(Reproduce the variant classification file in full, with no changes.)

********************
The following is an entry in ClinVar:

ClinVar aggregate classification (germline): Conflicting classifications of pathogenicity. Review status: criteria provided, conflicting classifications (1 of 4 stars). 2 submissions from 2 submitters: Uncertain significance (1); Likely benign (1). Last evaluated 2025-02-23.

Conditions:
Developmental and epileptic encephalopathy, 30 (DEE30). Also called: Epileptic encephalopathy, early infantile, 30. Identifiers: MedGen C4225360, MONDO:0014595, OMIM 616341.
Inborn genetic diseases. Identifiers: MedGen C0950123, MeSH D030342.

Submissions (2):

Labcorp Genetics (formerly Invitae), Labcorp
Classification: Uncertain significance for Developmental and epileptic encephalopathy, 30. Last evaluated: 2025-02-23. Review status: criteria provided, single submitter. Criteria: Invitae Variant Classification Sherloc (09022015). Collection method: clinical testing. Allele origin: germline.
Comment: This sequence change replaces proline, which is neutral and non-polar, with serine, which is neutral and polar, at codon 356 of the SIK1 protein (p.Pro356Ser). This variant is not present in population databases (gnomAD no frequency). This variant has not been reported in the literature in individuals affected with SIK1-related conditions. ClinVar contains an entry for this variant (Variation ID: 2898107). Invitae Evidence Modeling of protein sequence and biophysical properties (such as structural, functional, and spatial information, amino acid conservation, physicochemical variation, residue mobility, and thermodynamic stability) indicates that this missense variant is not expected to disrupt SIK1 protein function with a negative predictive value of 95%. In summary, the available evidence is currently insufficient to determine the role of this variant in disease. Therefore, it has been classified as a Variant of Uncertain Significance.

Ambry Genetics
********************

The following is an entry in ClinVar:

ClinVar aggregate classification (germline): Conflicting classifications of pathogenicity. Review status: criteria provided, conflicting classifications (1 of 4 stars). 2 submissions from 2 submitters: Uncertain significance (1); Likely benign (1). Last evaluated 2025-02-23.

Conditions:
Developmental and epileptic encephalopathy, 30 (DEE30). Also called: Epileptic encephalopathy, early infantile, 30. Identifiers: MedGen C4225360, MONDO:0014595, OMIM 616341.
Inborn genetic diseases. Identifiers: MedGen C0950123, MeSH D030342.

Submissions (2):

Labcorp Genetics (formerly Invitae), Labcorp
Classification: Uncertain significance for Developmental and epileptic encephalopathy, 30. Last evaluated: 2025-02-23. Review status: criteria provided, single submitter. Criteria: Invitae Variant Classification Sherloc (09022015). Collection method: clinical testing. Allele origin: germline.
Comment: This sequence change replaces proline, which is neutral and non-polar, with serine, which is neutral and polar, at codon 356 of the SIK1 protein (p.Pro356Ser). This variant is not present in population databases (gnomAD no frequency). This variant has not been reported in the literature in individuals affected with SIK1-related conditions. ClinVar contains an entry for this variant (Variation ID: 2898107). Invitae Evidence Modeling of protein sequence and biophysical properties (such as structural, functional, and spatial information, amino acid conservation, physicochemical variation, residue mobility, and thermodynamic stability) indicates that this missense variant is not expected to disrupt SIK1 protein function with a negative predictive value of 95%. In summary, the available evidence is currently insufficient to determine the role of this variant in disease. Therefore, it has been classified as a Variant of Uncertain Significance.

Ambry Genetics